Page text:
Reportedly Altman did 15 takes and decided to use the tenth one. The camera moves around between a couple different buildings, intersecting with different characters moving in different directions and hearing their conversations, but maybe as impressive as that is that they planned the whole thing so that the main actors first appear at the same time as their credits come up. That cannot be easy to orchestrate. Good job Altman, director of photography Jean Lepine (HABITAT), and whoever else was involved in figuring that out.

What you might not know from the hype around the movie at the time or from what I’ve said so far is that it’s more of a thriller or neo-noir than a comedy. It’s written by Michael Tolkin (GLEAMING THE CUBE), based on his own novel, and it’s one of those “seemingly ordinary person discovers the evil they’re capable of” type stories, except the ordinary person is this powerful Hollywood asshole. At the end of that opening shot we learn that Griffin has been receiving anonymous threatening postcards. He has a drawer full of them. He plays them down, but they seem increasingly unhinged.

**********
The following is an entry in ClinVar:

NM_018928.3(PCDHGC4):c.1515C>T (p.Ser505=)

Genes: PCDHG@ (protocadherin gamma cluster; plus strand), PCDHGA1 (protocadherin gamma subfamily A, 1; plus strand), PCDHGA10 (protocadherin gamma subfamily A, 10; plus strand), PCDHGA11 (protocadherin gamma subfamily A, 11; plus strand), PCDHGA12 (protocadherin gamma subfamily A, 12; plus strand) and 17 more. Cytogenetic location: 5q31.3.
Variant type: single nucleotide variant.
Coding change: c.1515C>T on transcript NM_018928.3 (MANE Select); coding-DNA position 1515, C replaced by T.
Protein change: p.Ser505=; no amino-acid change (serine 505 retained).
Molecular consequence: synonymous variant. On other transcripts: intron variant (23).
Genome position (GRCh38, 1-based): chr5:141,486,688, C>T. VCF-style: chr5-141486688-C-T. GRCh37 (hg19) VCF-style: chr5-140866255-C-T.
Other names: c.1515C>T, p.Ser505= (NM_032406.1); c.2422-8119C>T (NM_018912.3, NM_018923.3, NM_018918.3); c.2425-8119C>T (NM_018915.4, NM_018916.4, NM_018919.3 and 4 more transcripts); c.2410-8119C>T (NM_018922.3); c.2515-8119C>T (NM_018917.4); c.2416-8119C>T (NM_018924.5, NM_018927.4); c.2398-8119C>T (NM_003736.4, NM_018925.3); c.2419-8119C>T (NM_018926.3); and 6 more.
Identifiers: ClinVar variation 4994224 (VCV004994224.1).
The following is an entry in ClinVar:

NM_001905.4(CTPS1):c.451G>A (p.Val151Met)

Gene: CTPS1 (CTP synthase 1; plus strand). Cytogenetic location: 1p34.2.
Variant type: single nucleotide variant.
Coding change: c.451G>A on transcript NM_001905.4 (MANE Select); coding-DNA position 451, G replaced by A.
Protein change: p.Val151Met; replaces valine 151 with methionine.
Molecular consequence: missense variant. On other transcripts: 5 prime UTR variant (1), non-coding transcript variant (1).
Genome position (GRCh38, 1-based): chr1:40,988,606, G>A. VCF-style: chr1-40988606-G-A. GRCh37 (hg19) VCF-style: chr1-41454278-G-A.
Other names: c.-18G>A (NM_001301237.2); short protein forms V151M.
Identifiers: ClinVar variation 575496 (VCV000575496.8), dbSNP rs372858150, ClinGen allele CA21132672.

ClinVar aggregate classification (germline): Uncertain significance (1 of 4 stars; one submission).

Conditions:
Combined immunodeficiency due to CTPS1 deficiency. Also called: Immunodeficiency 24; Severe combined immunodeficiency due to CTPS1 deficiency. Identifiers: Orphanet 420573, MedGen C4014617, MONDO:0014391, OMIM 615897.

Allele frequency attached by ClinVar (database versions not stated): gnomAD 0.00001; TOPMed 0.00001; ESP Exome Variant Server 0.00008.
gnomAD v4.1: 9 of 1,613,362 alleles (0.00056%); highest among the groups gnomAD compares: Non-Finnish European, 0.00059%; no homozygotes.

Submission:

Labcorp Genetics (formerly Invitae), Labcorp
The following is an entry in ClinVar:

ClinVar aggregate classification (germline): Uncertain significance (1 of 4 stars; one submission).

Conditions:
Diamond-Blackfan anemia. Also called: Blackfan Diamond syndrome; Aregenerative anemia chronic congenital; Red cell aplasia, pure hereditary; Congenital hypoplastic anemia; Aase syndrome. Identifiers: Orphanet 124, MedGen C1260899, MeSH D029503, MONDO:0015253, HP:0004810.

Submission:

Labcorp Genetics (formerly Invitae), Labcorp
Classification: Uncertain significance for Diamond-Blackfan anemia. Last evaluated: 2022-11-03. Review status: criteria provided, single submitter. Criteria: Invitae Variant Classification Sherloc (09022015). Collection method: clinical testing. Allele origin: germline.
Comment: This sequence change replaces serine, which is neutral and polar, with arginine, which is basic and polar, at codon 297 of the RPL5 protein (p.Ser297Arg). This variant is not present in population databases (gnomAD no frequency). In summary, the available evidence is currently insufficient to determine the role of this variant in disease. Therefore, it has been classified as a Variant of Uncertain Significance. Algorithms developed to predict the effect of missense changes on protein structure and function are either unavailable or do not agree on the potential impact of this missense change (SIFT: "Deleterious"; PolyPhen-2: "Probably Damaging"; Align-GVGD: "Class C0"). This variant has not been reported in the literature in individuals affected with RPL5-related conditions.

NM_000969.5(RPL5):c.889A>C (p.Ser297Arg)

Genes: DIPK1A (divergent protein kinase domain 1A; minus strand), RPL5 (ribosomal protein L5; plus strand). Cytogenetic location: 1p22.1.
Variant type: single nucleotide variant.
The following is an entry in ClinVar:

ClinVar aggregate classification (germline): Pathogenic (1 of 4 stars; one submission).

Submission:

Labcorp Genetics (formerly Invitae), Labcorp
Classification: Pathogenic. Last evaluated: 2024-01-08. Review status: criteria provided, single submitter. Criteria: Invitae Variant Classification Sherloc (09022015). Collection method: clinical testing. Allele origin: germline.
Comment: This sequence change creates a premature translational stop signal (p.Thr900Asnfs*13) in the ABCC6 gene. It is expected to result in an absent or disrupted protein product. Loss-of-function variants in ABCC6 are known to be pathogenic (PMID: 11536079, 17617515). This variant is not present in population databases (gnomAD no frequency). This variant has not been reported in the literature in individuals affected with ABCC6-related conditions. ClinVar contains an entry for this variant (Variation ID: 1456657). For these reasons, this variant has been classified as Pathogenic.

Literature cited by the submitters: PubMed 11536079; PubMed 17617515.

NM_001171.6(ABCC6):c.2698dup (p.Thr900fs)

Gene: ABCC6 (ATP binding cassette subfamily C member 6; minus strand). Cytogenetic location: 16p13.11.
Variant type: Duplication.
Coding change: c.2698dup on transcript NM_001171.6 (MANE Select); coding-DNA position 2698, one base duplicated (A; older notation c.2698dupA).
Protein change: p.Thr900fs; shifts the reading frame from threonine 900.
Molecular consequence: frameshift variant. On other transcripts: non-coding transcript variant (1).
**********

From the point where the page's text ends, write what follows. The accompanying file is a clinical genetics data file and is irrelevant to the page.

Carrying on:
Griffin is dating a story editor he works with, Bonnie Sherow (introducing Cynthia Stevenson, later in AIR BUD: GOLDEN RECEIVER). She seems too nice for him, mainly there to give him humanity. It’s clear that in her mind they’re practically married, but he hasn’t even told her about his stalker, and when he wants her advice about it he pretends it’s a movie pitch he heard.